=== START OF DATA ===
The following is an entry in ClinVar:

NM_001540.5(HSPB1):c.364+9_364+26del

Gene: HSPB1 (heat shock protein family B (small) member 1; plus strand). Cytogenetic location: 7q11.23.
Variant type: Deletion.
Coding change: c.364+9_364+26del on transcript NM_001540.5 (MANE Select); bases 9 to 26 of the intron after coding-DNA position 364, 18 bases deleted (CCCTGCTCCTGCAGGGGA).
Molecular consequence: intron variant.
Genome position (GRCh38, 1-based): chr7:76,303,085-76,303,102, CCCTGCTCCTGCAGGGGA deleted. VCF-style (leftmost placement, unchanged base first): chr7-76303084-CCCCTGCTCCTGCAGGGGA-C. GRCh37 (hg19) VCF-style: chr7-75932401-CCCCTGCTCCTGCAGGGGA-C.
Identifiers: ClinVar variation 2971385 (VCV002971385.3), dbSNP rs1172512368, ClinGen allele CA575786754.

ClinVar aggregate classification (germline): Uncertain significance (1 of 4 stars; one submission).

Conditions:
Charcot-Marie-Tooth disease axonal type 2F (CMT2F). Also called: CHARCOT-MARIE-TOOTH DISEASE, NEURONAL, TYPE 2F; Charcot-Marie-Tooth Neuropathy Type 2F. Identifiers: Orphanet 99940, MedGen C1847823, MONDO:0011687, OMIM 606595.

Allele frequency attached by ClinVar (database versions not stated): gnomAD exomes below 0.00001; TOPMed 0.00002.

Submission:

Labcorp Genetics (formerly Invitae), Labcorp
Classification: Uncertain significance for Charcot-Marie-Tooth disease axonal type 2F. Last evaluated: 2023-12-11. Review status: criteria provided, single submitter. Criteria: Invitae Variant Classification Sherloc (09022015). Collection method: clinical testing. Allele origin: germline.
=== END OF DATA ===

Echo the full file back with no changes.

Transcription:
The following is an entry in ClinVar:

NM_001540.5(HSPB1):c.364+9_364+26del

Gene: HSPB1 (heat shock protein family B (small) member 1; plus strand). Cytogenetic location: 7q11.23.
Variant type: Deletion.
Coding change: c.364+9_364+26del on transcript NM_001540.5 (MANE Select); bases 9 to 26 of the intron after coding-DNA position 364, 18 bases deleted (CCCTGCTCCTGCAGGGGA).
Molecular consequence: intron variant.
Genome position (GRCh38, 1-based): chr7:76,303,085-76,303,102, CCCTGCTCCTGCAGGGGA deleted. VCF-style (leftmost placement, unchanged base first): chr7-76303084-CCCCTGCTCCTGCAGGGGA-C. GRCh37 (hg19) VCF-style: chr7-75932401-CCCCTGCTCCTGCAGGGGA-C.
Identifiers: ClinVar variation 2971385 (VCV002971385.3), dbSNP rs1172512368, ClinGen allele CA575786754.

ClinVar aggregate classification (germline): Uncertain significance (1 of 4 stars; one submission).

Conditions:
Charcot-Marie-Tooth disease axonal type 2F (CMT2F). Also called: CHARCOT-MARIE-TOOTH DISEASE, NEURONAL, TYPE 2F; Charcot-Marie-Tooth Neuropathy Type 2F. Identifiers: Orphanet 99940, MedGen C1847823, MONDO:0011687, OMIM 606595.

Allele frequency attached by ClinVar (database versions not stated): gnomAD exomes below 0.00001; TOPMed 0.00002.

Submission:

Labcorp Genetics (formerly Invitae), Labcorp
Classification: Uncertain significance for Charcot-Marie-Tooth disease axonal type 2F. Last evaluated: 2023-12-11. Review status: criteria provided, single submitter. Criteria: Invitae Variant Classification Sherloc (09022015). Collection method: clinical testing. Allele origin: germline.